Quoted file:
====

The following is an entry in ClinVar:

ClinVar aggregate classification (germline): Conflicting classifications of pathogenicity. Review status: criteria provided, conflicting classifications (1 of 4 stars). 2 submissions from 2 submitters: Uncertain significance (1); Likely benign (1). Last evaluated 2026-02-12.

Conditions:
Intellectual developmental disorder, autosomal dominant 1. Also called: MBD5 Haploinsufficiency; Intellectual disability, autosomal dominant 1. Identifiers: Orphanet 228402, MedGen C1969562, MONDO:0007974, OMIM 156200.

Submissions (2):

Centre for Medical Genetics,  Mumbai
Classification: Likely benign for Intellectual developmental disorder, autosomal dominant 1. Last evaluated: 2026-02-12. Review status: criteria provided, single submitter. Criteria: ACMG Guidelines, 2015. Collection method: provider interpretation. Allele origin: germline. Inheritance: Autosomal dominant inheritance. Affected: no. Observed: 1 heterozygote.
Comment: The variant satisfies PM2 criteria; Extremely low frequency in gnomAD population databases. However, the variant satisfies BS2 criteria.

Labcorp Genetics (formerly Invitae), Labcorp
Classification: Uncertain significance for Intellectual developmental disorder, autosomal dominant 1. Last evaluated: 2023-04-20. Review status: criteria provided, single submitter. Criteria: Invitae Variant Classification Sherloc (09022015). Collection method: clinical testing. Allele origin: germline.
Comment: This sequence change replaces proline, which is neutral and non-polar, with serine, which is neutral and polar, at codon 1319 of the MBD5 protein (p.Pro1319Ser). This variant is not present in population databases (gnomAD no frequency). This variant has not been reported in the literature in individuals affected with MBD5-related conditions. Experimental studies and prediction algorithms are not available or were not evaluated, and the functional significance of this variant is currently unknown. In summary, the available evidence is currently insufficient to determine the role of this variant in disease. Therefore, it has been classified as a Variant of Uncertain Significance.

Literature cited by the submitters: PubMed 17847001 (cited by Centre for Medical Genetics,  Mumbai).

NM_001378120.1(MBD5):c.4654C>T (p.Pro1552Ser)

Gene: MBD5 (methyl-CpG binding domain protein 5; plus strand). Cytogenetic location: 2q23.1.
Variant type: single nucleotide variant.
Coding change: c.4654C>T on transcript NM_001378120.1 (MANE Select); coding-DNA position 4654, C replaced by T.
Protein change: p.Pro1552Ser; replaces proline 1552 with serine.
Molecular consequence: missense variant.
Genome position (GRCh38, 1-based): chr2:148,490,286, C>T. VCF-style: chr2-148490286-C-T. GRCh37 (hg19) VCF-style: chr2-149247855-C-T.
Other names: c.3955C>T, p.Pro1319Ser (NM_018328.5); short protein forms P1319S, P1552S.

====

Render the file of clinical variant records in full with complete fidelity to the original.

The following is an entry in ClinVar:

ClinVar aggregate classification (germline): Conflicting classifications of pathogenicity. Review status: criteria provided, conflicting classifications (1 of 4 stars). 2 submissions from 2 submitters: Uncertain significance (1); Likely benign (1). Last evaluated 2026-02-12.

Conditions:
Intellectual developmental disorder, autosomal dominant 1. Also called: MBD5 Haploinsufficiency; Intellectual disability, autosomal dominant 1. Identifiers: Orphanet 228402, MedGen C1969562, MONDO:0007974, OMIM 156200.

Submissions (2):

Centre for Medical Genetics,  Mumbai
Classification: Likely benign for Intellectual developmental disorder, autosomal dominant 1. Last evaluated: 2026-02-12. Review status: criteria provided, single submitter. Criteria: ACMG Guidelines, 2015. Collection method: provider interpretation. Allele origin: germline. Inheritance: Autosomal dominant inheritance. Affected: no. Observed: 1 heterozygote.
Comment: The variant satisfies PM2 criteria; Extremely low frequency in gnomAD population databases. However, the variant satisfies BS2 criteria.

Labcorp Genetics (formerly Invitae), Labcorp
Classification: Uncertain significance for Intellectual developmental disorder, autosomal dominant 1. Last evaluated: 2023-04-20. Review status: criteria provided, single submitter. Criteria: Invitae Variant Classification Sherloc (09022015). Collection method: clinical testing. Allele origin: germline.
Comment: This sequence change replaces proline, which is neutral and non-polar, with serine, which is neutral and polar, at codon 1319 of the MBD5 protein (p.Pro1319Ser). This variant is not present in population databases (gnomAD no frequency). This variant has not been reported in the literature in individuals affected with MBD5-related conditions. Experimental studies and prediction algorithms are not available or were not evaluated, and the functional significance of this variant is currently unknown. In summary, the available evidence is currently insufficient to determine the role of this variant in disease. Therefore, it has been classified as a Variant of Uncertain Significance.

Literature cited by the submitters: PubMed 17847001 (cited by Centre for Medical Genetics,  Mumbai).

NM_001378120.1(MBD5):c.4654C>T (p.Pro1552Ser)

Gene: MBD5 (methyl-CpG binding domain protein 5; plus strand). Cytogenetic location: 2q23.1.
Variant type: single nucleotide variant.
Coding change: c.4654C>T on transcript NM_001378120.1 (MANE Select); coding-DNA position 4654, C replaced by T.
Protein change: p.Pro1552Ser; replaces proline 1552 with serine.
Molecular consequence: missense variant.
Genome position (GRCh38, 1-based): chr2:148,490,286, C>T. VCF-style: chr2-148490286-C-T. GRCh37 (hg19) VCF-style: chr2-149247855-C-T.
Other names: c.3955C>T, p.Pro1319Ser (NM_018328.5); short protein forms P1319S, P1552S.